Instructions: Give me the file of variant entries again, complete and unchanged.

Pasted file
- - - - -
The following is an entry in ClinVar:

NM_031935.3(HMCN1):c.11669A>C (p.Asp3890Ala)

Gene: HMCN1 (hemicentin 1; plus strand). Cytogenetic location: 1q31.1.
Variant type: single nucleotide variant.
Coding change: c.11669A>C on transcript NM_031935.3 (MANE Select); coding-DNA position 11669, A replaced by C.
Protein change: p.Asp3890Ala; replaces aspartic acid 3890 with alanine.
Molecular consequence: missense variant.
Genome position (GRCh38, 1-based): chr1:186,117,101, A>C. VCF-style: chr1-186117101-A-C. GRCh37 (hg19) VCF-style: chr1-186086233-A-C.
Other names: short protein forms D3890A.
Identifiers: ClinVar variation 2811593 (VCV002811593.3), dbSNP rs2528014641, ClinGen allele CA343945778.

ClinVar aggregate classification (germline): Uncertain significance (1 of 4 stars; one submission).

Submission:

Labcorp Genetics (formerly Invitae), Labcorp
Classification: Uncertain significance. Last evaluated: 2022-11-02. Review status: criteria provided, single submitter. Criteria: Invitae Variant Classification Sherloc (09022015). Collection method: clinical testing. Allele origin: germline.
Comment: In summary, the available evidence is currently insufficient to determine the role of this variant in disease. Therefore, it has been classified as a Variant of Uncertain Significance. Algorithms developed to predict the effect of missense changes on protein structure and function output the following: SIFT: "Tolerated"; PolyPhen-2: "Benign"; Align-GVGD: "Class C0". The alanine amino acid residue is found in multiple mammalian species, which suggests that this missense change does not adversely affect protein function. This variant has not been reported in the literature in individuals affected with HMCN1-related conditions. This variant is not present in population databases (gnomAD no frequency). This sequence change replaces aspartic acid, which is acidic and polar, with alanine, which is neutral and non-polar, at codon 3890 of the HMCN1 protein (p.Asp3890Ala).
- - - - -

The following is an entry in ClinVar:

NM_031935.3(HMCN1):c.11669A>C (p.Asp3890Ala)

Gene: HMCN1 (hemicentin 1; plus strand). Cytogenetic location: 1q31.1.
Variant type: single nucleotide variant.
Coding change: c.11669A>C on transcript NM_031935.3 (MANE Select); coding-DNA position 11669, A replaced by C.
Protein change: p.Asp3890Ala; replaces aspartic acid 3890 with alanine.
Molecular consequence: missense variant.
Genome position (GRCh38, 1-based): chr1:186,117,101, A>C. VCF-style: chr1-186117101-A-C. GRCh37 (hg19) VCF-style: chr1-186086233-A-C.
Other names: short protein forms D3890A.
Identifiers: ClinVar variation 2811593 (VCV002811593.3), dbSNP rs2528014641, ClinGen allele CA343945778.

ClinVar aggregate classification (germline): Uncertain significance (1 of 4 stars; one submission).

Submission:

Labcorp Genetics (formerly Invitae), Labcorp
Classification: Uncertain significance. Last evaluated: 2022-11-02. Review status: criteria provided, single submitter. Criteria: Invitae Variant Classification Sherloc (09022015). Collection method: clinical testing. Allele origin: germline.
Comment: In summary, the available evidence is currently insufficient to determine the role of this variant in disease. Therefore, it has been classified as a Variant of Uncertain Significance. Algorithms developed to predict the effect of missense changes on protein structure and function output the following: SIFT: "Tolerated"; PolyPhen-2: "Benign"; Align-GVGD: "Class C0". The alanine amino acid residue is found in multiple mammalian species, which suggests that this missense change does not adversely affect protein function. This variant has not been reported in the literature in individuals affected with HMCN1-related conditions. This variant is not present in population databases (gnomAD no frequency). This sequence change replaces aspartic acid, which is acidic and polar, with alanine, which is neutral and non-polar, at codon 3890 of the HMCN1 protein (p.Asp3890Ala).